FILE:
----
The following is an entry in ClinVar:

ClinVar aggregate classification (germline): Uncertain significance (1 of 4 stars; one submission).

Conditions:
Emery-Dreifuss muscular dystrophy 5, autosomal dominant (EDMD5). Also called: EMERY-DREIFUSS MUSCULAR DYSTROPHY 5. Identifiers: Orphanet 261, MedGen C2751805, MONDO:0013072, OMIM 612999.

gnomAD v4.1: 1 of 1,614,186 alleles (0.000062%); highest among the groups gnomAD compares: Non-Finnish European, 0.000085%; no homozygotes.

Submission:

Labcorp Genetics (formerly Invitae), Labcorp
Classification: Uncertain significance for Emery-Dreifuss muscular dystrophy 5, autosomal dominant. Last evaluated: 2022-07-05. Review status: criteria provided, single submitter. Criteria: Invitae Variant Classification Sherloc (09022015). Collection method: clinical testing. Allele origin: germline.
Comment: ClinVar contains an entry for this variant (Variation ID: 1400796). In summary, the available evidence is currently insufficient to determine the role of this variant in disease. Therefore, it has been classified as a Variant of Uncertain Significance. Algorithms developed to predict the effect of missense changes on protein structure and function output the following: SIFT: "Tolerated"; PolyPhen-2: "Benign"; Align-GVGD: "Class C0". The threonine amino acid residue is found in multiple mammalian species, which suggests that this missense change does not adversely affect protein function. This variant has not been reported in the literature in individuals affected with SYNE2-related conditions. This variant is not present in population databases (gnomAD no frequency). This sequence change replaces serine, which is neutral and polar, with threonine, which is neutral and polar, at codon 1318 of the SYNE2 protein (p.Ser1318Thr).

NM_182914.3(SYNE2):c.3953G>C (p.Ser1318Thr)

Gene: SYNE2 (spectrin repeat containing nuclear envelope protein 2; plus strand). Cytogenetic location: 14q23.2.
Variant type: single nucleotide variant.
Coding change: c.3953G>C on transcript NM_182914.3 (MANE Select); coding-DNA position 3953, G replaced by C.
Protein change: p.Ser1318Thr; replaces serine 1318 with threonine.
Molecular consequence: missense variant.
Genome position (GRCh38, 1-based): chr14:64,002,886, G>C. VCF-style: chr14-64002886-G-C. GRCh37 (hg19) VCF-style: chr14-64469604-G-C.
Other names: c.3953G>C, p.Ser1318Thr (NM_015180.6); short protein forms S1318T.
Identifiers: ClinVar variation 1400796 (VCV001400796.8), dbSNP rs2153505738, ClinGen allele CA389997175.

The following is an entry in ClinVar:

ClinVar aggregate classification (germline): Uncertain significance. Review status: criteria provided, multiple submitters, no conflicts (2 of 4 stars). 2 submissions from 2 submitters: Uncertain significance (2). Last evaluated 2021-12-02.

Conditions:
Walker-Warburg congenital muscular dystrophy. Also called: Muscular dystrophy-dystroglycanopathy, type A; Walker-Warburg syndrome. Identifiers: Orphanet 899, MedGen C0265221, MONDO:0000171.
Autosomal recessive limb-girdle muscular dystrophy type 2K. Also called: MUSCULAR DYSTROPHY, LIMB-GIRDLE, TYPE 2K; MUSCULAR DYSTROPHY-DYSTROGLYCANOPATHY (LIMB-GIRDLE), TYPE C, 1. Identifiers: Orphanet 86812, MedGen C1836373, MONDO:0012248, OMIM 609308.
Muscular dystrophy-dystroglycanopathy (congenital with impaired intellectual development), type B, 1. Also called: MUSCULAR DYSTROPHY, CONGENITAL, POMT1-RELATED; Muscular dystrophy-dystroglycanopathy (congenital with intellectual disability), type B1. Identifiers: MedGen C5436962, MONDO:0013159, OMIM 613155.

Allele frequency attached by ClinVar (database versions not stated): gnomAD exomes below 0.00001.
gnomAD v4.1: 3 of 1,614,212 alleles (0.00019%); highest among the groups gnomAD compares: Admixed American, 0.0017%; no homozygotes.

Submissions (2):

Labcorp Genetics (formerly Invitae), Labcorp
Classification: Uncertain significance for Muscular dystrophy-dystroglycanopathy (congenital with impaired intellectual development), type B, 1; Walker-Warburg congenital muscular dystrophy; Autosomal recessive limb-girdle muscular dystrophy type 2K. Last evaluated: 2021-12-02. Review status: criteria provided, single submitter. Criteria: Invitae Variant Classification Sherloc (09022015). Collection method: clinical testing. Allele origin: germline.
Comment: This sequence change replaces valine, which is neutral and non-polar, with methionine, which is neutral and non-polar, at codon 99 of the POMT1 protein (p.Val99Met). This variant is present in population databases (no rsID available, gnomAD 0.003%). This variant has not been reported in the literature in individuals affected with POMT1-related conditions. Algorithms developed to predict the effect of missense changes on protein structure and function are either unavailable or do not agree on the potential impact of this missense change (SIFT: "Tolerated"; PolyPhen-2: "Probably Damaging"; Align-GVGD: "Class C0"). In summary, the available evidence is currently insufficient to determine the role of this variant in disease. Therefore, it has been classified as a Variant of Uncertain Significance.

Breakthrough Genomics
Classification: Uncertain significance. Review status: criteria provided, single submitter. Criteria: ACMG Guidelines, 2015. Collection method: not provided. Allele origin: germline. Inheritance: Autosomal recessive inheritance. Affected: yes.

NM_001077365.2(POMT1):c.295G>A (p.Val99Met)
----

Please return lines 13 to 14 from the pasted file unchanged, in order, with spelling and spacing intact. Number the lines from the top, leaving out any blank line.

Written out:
Coding change: c.3953G>C on transcript NM_182914.3 (MANE Select); coding-DNA position 3953, G replaced by C.
Protein change: p.Ser1318Thr; replaces serine 1318 with threonine.